LifeHakx - The Answer to "Sodium is always bad for you."
By Eva Wisenbeck 08/12/2019
True or False? Salt is bad for you.
Truth: You need more healthy salt than dietary guidelines suggest, but you don’t need too much.
Solution: Choose your salt wisely, go for sea salt or mineral salt.
Top tip as to how to reduce the “bad salt” is to not buy too many ready meals and processed products with lots of hidden salt. Just Eat Real Food (hint: no labels or few ingredients!) and add healthy types of salt as a seasoning yourself.
Josh Axe says “Sodium, or salt, has been quite the scapegoat for heart disease for a long time. The 2015-2020 Dietary Guidelines for Americans recommend Americans consume less than 2,300 milligrams of sodium each day (preferably no more than 1,500), which is equal to 5.75 grams or just under 1.25 teaspoons of salt.
And Chris Kresser says “While salt recommendations vary between individuals based on age, gender, physical activity, and health conditions, I feel that the data supports an intake between 3000 and 7000 milligrams of sodium, or 1.5 to 3.5 teaspoons of salt, per day.”
So which types of salt are good for us?
I’m actually going to start with saying this, regular table salt is not good for you. It is heavily processed, generally devoid of trace minerals, and commonly contains additives such as anti-caking agents like sodium silicoaluminate or sodium ferrocyanide.
Better choices would be sea salt and mineral salt. As always quality does matter, see what is available locally and do some research.
There are also natural food sources of sodium such as sea vegetables (seaweed), fish, shellfish, and meat, as well as some plants such as beets, carrots, celery, spinach, and turnips.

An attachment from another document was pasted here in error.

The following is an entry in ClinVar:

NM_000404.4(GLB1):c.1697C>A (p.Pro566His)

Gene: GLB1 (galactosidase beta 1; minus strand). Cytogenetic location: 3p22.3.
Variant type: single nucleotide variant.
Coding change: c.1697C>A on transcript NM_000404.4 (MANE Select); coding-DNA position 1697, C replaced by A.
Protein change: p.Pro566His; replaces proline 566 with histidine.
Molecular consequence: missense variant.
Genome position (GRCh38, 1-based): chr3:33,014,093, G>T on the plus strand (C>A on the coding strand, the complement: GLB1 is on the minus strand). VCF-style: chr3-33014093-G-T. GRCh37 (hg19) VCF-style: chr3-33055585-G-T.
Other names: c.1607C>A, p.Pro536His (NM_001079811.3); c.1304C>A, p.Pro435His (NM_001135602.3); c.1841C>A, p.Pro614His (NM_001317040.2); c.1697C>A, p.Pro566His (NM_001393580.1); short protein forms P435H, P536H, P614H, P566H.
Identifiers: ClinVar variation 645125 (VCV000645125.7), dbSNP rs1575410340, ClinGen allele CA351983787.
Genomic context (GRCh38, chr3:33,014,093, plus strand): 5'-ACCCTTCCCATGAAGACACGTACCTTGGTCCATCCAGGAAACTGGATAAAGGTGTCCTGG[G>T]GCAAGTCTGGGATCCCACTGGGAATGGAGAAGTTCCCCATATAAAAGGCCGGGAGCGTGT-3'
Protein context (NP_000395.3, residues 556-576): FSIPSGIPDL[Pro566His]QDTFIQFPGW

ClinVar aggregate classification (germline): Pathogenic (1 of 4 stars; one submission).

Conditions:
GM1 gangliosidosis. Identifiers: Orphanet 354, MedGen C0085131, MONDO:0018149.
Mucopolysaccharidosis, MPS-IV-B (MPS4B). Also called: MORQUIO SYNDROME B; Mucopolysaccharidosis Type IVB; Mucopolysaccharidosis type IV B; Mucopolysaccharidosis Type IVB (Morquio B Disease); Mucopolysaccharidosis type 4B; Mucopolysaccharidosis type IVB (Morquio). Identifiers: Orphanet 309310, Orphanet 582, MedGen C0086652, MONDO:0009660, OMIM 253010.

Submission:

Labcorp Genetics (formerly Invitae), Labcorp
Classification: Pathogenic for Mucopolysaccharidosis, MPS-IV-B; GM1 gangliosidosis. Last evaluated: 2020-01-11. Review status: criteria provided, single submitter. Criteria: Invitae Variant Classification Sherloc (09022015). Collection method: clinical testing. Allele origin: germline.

This is why for example celery and cucumber juice is often said to help replenish salts.
So does anyone have to worry about their salt consumption?
Well, as with everything, nothing is just black and white. So yes if for example you have serious health issues such as compromised kidney function, or are prone to kidney stones then yes you should look at your salt intake.
At this point I'll also mention that the 'mantra' to cut salt if you have high blood pressure isn't necessarily true, there are studies showing both a possible increase and a possible drop with salt consumption. It really depends on your body and the type and quality of salt. There is a very small proportion of the population who have inherited salt sensitivity, thought to be caused primarily by impaired sodium transport in the kidney, who do have to be careful.
As always please consult with your health professional!
If you are curios take a look at this interview where Functional Medicine doctor Mark Hyman interviews James J. DiNicolantonio, PharmD, author of The Salt Fix:
This blog is based on a wonderful article by the great Dr Josh Axe and his roundup of “The 11 Largest Nutrition Lies In the Media” for more details and links to the research papers and studies please look here: https://draxe.com/health/nutrition-lies/
If you are curious and would like more information about the whole salt debate and the latest research here are some great resources.
Chris Kresser “Shaking up the Salt Myth: The Human Need for Salt” https://chriskresser.com/shaking-up-the-salt-myth-the-human-need-for-salt/
Chris Kresser “Shaking up the Salt Myth: The Dangers of Salt Restriction” https://chriskresser.com/shaking-up-the-salt-myth-the-dangers-of-salt-restriction/
Chris Kresser “Shaking up the Salt Myth: When Salt Reduction May Be Warranted” https://chriskresser.com/shaking-up-the-salt-myth-when-salt-reduction-may-be-warranted/
Chris Kresser “Shaking up the Salt Myth: Healthy Salt Recommendations” https://chriskresser.com/shaking-up-the-salt-myth-healthy-salt-recommendations/
Mark Hyman, interview with James J. DiNicolantonio, PharmD, author of The Salt Fix “The downside of a low salt diet” https://drhyman.com/blog/2017/11/03/downside-low-salt-diet/
Mark Sisson of Mark’s Daily Apple “Pepper and Salt: Not So Basic After All” https://www.marksdailyapple.com/pepper-and-salt-varieties/